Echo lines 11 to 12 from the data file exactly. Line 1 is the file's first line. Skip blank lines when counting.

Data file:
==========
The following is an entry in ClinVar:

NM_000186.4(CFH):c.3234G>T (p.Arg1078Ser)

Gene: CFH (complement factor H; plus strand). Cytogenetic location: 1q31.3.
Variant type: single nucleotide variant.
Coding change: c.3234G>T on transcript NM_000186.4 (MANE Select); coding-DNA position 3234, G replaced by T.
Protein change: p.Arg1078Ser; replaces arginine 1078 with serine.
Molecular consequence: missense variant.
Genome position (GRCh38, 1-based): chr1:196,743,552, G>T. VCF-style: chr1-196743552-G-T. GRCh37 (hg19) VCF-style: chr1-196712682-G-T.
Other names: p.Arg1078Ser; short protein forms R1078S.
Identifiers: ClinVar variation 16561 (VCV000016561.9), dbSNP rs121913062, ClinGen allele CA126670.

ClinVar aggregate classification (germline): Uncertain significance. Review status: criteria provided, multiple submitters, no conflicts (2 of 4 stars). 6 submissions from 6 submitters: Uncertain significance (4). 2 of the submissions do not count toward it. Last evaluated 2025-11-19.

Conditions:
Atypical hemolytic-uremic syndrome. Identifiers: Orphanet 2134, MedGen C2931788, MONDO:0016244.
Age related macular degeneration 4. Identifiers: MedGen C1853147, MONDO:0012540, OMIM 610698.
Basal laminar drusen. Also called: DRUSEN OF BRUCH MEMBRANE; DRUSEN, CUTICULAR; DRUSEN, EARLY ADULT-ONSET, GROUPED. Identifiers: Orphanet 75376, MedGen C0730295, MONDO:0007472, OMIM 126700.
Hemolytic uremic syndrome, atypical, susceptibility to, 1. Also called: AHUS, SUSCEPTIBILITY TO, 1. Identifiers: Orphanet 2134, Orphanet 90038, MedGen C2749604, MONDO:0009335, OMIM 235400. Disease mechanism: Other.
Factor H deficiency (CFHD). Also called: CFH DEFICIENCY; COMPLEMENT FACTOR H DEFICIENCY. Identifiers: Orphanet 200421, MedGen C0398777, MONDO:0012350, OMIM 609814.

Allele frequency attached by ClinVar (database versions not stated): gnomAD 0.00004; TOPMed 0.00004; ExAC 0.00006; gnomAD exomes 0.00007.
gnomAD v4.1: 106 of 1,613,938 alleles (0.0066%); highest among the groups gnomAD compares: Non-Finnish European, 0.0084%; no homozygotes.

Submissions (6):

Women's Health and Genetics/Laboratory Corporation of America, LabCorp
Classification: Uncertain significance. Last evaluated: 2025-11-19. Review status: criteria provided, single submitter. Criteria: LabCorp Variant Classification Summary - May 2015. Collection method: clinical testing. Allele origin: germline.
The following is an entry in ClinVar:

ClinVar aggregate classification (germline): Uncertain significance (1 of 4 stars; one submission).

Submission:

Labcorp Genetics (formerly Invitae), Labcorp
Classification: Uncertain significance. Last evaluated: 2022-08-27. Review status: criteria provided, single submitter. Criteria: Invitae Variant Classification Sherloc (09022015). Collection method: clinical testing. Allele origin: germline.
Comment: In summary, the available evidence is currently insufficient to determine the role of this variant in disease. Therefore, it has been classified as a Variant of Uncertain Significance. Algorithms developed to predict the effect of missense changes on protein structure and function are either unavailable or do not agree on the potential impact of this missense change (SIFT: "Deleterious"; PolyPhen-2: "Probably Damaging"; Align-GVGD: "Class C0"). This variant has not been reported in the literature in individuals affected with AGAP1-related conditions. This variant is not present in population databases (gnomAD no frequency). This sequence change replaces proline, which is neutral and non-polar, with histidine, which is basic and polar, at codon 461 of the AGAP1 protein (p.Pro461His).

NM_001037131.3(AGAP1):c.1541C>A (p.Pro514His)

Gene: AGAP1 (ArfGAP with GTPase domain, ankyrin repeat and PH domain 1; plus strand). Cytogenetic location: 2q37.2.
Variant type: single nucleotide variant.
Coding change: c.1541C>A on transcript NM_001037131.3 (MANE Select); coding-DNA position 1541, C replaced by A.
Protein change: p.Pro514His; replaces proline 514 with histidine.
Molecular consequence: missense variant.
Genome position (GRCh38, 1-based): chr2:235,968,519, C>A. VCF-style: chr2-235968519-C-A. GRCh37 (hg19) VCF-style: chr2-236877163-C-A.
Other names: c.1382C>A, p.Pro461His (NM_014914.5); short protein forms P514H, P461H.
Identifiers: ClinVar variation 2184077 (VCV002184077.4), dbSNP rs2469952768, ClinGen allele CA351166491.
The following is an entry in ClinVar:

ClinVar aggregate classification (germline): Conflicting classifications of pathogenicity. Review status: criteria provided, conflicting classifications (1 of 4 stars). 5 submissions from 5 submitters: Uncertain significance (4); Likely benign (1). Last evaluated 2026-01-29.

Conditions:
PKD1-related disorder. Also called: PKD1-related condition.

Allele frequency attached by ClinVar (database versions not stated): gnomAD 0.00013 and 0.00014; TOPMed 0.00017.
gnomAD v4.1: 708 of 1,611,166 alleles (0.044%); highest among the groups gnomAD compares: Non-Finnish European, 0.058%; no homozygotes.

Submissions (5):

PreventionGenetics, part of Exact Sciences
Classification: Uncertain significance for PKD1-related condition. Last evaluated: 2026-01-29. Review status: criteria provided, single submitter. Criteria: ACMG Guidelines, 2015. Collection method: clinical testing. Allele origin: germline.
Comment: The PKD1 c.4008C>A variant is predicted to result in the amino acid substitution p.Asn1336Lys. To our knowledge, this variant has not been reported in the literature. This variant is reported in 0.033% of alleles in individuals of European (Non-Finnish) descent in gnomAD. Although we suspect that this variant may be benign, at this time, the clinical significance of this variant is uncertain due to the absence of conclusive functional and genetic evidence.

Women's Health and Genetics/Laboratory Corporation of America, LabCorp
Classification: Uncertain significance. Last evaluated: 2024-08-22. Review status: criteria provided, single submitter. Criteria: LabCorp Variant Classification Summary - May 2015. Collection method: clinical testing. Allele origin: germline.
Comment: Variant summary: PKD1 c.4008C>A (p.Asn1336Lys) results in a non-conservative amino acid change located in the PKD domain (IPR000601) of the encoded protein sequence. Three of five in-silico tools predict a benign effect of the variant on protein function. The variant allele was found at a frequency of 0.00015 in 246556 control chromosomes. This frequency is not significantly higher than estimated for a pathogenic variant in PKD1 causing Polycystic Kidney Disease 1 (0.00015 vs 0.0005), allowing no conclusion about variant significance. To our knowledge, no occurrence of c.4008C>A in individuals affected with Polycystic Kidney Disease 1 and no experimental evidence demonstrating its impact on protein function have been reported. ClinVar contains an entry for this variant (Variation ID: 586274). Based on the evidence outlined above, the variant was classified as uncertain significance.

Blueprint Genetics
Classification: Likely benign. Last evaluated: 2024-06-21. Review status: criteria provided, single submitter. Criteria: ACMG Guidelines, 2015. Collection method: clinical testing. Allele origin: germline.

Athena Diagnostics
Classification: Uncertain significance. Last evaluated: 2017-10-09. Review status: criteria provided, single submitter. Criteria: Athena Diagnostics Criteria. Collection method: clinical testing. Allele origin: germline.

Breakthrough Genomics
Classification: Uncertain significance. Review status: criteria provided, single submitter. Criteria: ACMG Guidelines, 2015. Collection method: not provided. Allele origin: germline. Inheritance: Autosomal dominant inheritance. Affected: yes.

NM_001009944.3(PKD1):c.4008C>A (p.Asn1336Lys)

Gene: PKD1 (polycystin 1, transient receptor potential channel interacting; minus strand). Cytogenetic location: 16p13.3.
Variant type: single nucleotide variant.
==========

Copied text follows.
ClinVar aggregate classification (germline): Uncertain significance. Review status: criteria provided, multiple submitters, no conflicts (2 of 4 stars). 6 submissions from 6 submitters: Uncertain significance (4). 2 of the submissions do not count toward it. Last evaluated 2025-11-19.

Conditions: